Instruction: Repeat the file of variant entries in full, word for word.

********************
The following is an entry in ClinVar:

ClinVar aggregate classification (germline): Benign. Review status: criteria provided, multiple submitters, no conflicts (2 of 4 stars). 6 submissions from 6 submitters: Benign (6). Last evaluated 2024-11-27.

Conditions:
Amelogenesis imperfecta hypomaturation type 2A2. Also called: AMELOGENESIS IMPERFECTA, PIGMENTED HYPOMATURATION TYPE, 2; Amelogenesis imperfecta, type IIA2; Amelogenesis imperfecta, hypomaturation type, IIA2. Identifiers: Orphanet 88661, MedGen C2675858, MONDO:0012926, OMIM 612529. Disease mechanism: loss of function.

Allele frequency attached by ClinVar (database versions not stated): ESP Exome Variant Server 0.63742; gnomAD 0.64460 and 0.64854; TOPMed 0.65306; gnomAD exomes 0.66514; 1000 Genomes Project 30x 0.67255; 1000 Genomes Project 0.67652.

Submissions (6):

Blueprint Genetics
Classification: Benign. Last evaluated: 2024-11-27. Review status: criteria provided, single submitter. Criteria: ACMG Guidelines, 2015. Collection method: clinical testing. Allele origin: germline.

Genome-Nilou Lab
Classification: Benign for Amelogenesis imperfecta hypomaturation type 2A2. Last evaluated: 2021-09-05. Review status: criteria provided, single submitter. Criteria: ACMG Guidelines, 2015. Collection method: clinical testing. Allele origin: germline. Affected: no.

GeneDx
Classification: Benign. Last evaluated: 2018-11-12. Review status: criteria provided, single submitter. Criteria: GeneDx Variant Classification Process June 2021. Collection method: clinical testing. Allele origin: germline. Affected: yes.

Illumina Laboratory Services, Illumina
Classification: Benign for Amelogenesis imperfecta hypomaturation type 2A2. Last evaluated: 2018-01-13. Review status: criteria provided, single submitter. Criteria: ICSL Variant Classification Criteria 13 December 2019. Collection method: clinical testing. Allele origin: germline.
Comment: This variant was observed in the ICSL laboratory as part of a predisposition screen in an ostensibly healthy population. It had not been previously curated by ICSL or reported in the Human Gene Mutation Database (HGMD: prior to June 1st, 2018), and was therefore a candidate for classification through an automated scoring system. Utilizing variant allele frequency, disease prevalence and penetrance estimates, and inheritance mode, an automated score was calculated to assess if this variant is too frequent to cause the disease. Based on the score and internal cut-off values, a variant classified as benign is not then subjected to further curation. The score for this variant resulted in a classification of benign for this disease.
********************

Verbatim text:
The following is an entry in ClinVar:

ClinVar aggregate classification (germline): Benign. Review status: criteria provided, multiple submitters, no conflicts (2 of 4 stars). 6 submissions from 6 submitters: Benign (6). Last evaluated 2024-11-27.

Conditions:
Amelogenesis imperfecta hypomaturation type 2A2. Also called: AMELOGENESIS IMPERFECTA, PIGMENTED HYPOMATURATION TYPE, 2; Amelogenesis imperfecta, type IIA2; Amelogenesis imperfecta, hypomaturation type, IIA2. Identifiers: Orphanet 88661, MedGen C2675858, MONDO:0012926, OMIM 612529. Disease mechanism: loss of function.

Allele frequency attached by ClinVar (database versions not stated): ESP Exome Variant Server 0.63742; gnomAD 0.64460 and 0.64854; TOPMed 0.65306; gnomAD exomes 0.66514; 1000 Genomes Project 30x 0.67255; 1000 Genomes Project 0.67652.

Submissions (6):

Blueprint Genetics
Classification: Benign. Last evaluated: 2024-11-27. Review status: criteria provided, single submitter. Criteria: ACMG Guidelines, 2015. Collection method: clinical testing. Allele origin: germline.

Genome-Nilou Lab
Classification: Benign for Amelogenesis imperfecta hypomaturation type 2A2. Last evaluated: 2021-09-05. Review status: criteria provided, single submitter. Criteria: ACMG Guidelines, 2015. Collection method: clinical testing. Allele origin: germline. Affected: no.

GeneDx
Classification: Benign. Last evaluated: 2018-11-12. Review status: criteria provided, single submitter. Criteria: GeneDx Variant Classification Process June 2021. Collection method: clinical testing. Allele origin: germline. Affected: yes.

Illumina Laboratory Services, Illumina
Classification: Benign for Amelogenesis imperfecta hypomaturation type 2A2. Last evaluated: 2018-01-13. Review status: criteria provided, single submitter. Criteria: ICSL Variant Classification Criteria 13 December 2019. Collection method: clinical testing. Allele origin: germline.
Comment: This variant was observed in the ICSL laboratory as part of a predisposition screen in an ostensibly healthy population. It had not been previously curated by ICSL or reported in the Human Gene Mutation Database (HGMD: prior to June 1st, 2018), and was therefore a candidate for classification through an automated scoring system. Utilizing variant allele frequency, disease prevalence and penetrance estimates, and inheritance mode, an automated score was calculated to assess if this variant is too frequent to cause the disease. Based on the score and internal cut-off values, a variant classified as benign is not then subjected to further curation. The score for this variant resulted in a classification of benign for this disease.